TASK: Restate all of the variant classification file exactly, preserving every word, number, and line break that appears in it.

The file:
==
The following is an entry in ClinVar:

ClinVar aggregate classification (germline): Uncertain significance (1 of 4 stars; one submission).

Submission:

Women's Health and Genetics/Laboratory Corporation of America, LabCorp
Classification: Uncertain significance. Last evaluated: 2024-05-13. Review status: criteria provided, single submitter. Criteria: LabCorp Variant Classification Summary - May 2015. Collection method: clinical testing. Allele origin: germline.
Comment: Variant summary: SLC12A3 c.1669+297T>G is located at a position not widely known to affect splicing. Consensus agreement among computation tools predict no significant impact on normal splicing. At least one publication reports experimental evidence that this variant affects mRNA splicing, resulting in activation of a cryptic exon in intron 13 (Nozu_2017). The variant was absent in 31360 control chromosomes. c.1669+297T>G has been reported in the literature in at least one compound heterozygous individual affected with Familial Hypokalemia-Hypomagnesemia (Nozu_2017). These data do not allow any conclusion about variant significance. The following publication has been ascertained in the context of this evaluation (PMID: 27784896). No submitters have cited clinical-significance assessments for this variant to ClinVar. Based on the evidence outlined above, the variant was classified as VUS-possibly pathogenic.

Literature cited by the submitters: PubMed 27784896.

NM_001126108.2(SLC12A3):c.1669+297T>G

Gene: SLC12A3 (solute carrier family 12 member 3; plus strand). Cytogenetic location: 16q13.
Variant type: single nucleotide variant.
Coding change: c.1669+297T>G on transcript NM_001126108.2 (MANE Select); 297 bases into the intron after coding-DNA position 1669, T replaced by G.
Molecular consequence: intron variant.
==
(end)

The following is an entry in ClinVar:

ClinVar aggregate classification (germline): Uncertain significance (1 of 4 stars; one submission).

Submission:

Women's Health and Genetics/Laboratory Corporation of America, LabCorp
Classification: Uncertain significance. Last evaluated: 2024-05-13. Review status: criteria provided, single submitter. Criteria: LabCorp Variant Classification Summary - May 2015. Collection method: clinical testing. Allele origin: germline.
Comment: Variant summary: SLC12A3 c.1669+297T>G is located at a position not widely known to affect splicing. Consensus agreement among computation tools predict no significant impact on normal splicing. At least one publication reports experimental evidence that this variant affects mRNA splicing, resulting in activation of a cryptic exon in intron 13 (Nozu_2017). The variant was absent in 31360 control chromosomes. c.1669+297T>G has been reported in the literature in at least one compound heterozygous individual affected with Familial Hypokalemia-Hypomagnesemia (Nozu_2017). These data do not allow any conclusion about variant significance. The following publication has been ascertained in the context of this evaluation (PMID: 27784896). No submitters have cited clinical-significance assessments for this variant to ClinVar. Based on the evidence outlined above, the variant was classified as VUS-possibly pathogenic.

Literature cited by the submitters: PubMed 27784896.

NM_001126108.2(SLC12A3):c.1669+297T>G

Gene: SLC12A3 (solute carrier family 12 member 3; plus strand). Cytogenetic location: 16q13.
Variant type: single nucleotide variant.
Coding change: c.1669+297T>G on transcript NM_001126108.2 (MANE Select); 297 bases into the intron after coding-DNA position 1669, T replaced by G.
Molecular consequence: intron variant.